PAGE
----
Neighborhood volunteers
A couple of our neighborhood volunteers

Why worry about a neighborhood emergency plan?

You may not agree with your immediate neighbors’ politics.  You might even have difficulty in communicating with them if they have a different cultural background or first language.

Make no mistake, in a wide-spread emergency, your lives and your neighbors’ lives will become quickly intertwined! Having a neighborhood emergency plan can make the difference in if or how well you survive.

First things first – Is everybody safe?

Your first challenge if structures are severely damaged will be search and rescue . . . is everybody safe and accounted for?  You won’t be able to answer this question unless you know who lives in the neighborhood.  Who is likely to be home at the time of the incident? Where are they likely to be? 

Neighborhood knowledge is he key to getting to people in trouble and getting them out.

Next, and quickly – Avoid more damage!

What are the immediate dangers . . . falling debris, fire, natural gas leak, etc.?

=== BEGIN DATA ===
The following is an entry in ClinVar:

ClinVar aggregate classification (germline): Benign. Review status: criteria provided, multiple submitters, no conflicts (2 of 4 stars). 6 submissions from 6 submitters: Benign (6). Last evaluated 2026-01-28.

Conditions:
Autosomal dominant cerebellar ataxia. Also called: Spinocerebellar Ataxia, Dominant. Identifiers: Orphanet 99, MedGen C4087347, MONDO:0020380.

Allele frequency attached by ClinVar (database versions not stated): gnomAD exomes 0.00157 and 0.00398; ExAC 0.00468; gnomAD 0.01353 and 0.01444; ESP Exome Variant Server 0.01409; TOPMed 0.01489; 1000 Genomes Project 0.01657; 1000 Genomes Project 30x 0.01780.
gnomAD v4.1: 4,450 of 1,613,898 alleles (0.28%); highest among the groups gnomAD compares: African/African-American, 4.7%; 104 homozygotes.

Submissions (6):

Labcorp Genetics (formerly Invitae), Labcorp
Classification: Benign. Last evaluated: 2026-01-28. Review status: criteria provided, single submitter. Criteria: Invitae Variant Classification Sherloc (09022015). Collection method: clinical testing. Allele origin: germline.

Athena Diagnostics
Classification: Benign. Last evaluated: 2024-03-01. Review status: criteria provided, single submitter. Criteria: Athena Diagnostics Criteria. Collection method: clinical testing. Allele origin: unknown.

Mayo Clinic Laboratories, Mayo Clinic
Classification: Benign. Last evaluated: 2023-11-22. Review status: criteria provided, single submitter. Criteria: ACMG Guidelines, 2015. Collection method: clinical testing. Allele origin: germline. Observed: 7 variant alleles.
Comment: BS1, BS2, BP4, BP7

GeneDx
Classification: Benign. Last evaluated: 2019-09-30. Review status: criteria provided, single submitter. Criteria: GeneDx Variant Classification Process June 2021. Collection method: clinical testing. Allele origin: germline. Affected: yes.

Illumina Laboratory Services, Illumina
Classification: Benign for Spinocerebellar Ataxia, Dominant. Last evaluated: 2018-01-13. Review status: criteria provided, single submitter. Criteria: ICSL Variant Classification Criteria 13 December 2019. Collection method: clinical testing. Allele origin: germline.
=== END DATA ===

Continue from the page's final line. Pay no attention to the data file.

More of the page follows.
The more you know about your neighborhood — about building structures, about hidden pipelines or power lines, about water lines and the location of fire hydrants — the better able you’ll be to avoid more damage. Your neighborhood emergency plan will hold a lot of this information.

Your neighborhood plan can organize your neighborhood for best results.

Many of our Advisories are aimed at helping neighborhood groups plan and execute meetings and trainings to keep members engaged. As you will see, we are big advocates of Community Emergency Response Team (C.E.R.T.) training as a foundation for neighborhood leaders, but our own neighborhood group is made up of all kinds of people with differing skill levels. Your own plan will reflect YOUR neighborhood!

Here are examples of some recent Advisories aimed at building your neighborhood group’s knowledge and skills:

The ultimate resource for building a neighborhood plan.

Neighborhood Disaster Survival
Which works best for your neighborhood?

We’ve been at this for 20 years, now! We’ve pulled together our thoughts and experience and published three books focused on building neighborhood emergency response groups and neighborhood plans. (Click for full details and comments from readers.) These are step-by-step resources, with plenty of easy-to-review lists and suggestions to help you customize your efforts for your own neighborhood.

Questions or comments regarding neighborhood organizing?  Contact us today!  We’d love to share what we know, and hear what you’ve done! (Now that we’re all doing virtual meetings, maybe we could step in as “guest speakers!”)

Joe Krueger and Virginia Nicols
The Emergency Plan Guide Team